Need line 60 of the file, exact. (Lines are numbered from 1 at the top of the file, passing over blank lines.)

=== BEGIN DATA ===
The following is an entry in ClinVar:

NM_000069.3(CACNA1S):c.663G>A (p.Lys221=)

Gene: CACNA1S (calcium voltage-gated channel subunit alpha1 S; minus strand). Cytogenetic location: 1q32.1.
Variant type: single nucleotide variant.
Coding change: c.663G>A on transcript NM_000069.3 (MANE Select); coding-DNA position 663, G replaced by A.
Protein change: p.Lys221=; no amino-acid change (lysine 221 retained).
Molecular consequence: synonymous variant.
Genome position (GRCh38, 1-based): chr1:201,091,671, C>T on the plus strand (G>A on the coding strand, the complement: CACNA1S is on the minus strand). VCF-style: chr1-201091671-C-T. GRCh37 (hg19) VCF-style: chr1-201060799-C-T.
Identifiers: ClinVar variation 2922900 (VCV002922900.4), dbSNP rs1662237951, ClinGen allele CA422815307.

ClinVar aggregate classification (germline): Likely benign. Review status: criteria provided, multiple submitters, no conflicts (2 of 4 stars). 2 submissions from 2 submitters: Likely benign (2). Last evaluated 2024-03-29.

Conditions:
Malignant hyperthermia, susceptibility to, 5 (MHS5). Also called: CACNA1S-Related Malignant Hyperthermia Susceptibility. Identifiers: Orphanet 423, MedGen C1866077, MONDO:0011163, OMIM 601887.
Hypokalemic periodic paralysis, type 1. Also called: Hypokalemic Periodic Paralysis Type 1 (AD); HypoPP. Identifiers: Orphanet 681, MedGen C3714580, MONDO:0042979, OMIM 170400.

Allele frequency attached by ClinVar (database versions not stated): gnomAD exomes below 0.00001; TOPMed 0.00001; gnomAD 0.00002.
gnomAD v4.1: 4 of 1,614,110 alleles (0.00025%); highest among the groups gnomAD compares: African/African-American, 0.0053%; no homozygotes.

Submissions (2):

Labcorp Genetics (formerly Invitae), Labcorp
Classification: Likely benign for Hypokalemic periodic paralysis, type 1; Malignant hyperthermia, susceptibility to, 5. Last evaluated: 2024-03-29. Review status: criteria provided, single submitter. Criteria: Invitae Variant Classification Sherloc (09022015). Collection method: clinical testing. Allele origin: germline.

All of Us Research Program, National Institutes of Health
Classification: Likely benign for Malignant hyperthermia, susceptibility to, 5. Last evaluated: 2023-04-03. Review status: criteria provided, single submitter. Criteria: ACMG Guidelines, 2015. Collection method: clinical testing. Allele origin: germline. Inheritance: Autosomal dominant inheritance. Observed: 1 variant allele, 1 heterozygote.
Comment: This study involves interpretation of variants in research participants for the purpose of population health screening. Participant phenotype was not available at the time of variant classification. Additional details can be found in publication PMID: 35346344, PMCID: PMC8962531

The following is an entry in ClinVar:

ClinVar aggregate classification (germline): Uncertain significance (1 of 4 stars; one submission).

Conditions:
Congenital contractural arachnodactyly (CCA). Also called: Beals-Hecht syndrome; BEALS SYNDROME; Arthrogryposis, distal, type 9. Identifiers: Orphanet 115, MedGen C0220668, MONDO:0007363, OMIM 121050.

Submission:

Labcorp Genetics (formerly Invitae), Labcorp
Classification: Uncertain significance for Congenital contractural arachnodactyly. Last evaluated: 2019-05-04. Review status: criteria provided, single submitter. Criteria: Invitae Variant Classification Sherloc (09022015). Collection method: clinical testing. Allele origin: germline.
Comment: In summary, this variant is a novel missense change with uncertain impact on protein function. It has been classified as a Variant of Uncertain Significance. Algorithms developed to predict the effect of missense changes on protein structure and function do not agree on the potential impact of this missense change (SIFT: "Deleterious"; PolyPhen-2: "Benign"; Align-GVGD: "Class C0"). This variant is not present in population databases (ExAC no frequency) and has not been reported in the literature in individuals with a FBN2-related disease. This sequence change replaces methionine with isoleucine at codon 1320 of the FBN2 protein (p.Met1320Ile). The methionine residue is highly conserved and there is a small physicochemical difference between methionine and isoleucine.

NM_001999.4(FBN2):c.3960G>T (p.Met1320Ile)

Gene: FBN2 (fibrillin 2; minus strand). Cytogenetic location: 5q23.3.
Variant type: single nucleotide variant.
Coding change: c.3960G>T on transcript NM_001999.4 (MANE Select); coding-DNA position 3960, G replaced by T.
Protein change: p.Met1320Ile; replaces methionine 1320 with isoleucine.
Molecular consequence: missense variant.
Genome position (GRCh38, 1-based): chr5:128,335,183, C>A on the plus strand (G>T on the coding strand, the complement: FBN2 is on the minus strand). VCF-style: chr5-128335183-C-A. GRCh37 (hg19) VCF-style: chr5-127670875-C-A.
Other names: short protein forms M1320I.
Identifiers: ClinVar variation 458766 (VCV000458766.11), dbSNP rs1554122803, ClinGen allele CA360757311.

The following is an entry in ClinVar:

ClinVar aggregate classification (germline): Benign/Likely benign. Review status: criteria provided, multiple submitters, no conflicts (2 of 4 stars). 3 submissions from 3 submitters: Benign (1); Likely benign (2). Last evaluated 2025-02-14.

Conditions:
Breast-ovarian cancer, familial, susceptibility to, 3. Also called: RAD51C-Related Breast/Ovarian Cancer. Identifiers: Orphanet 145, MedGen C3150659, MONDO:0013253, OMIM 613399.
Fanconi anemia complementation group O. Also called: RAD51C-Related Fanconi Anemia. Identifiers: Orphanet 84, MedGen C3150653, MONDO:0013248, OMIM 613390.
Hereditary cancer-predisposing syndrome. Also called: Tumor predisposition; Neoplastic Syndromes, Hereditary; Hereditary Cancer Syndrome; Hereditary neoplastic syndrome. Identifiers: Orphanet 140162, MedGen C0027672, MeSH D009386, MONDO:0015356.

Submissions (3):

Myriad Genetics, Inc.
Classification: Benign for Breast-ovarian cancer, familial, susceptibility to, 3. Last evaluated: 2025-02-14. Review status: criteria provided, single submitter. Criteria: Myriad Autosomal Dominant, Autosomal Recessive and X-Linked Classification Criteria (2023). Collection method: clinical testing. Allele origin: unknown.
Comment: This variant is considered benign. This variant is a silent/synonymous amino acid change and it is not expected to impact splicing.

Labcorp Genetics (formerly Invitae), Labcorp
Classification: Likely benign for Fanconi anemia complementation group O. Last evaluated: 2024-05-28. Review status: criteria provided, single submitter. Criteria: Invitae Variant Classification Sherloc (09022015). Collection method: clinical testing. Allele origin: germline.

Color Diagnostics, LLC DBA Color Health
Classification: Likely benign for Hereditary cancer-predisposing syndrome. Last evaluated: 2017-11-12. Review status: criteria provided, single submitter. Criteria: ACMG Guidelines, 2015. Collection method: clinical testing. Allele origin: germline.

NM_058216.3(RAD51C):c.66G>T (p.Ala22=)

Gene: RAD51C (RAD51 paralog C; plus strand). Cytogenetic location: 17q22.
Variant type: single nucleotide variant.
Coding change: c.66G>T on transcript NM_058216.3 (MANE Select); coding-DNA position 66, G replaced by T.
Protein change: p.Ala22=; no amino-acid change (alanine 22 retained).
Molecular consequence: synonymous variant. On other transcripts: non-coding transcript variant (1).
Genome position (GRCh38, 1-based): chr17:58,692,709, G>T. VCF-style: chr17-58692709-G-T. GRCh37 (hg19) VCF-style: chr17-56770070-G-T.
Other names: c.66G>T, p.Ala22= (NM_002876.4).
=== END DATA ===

Other names: c.66G>T, p.Ala22= (NM_002876.4).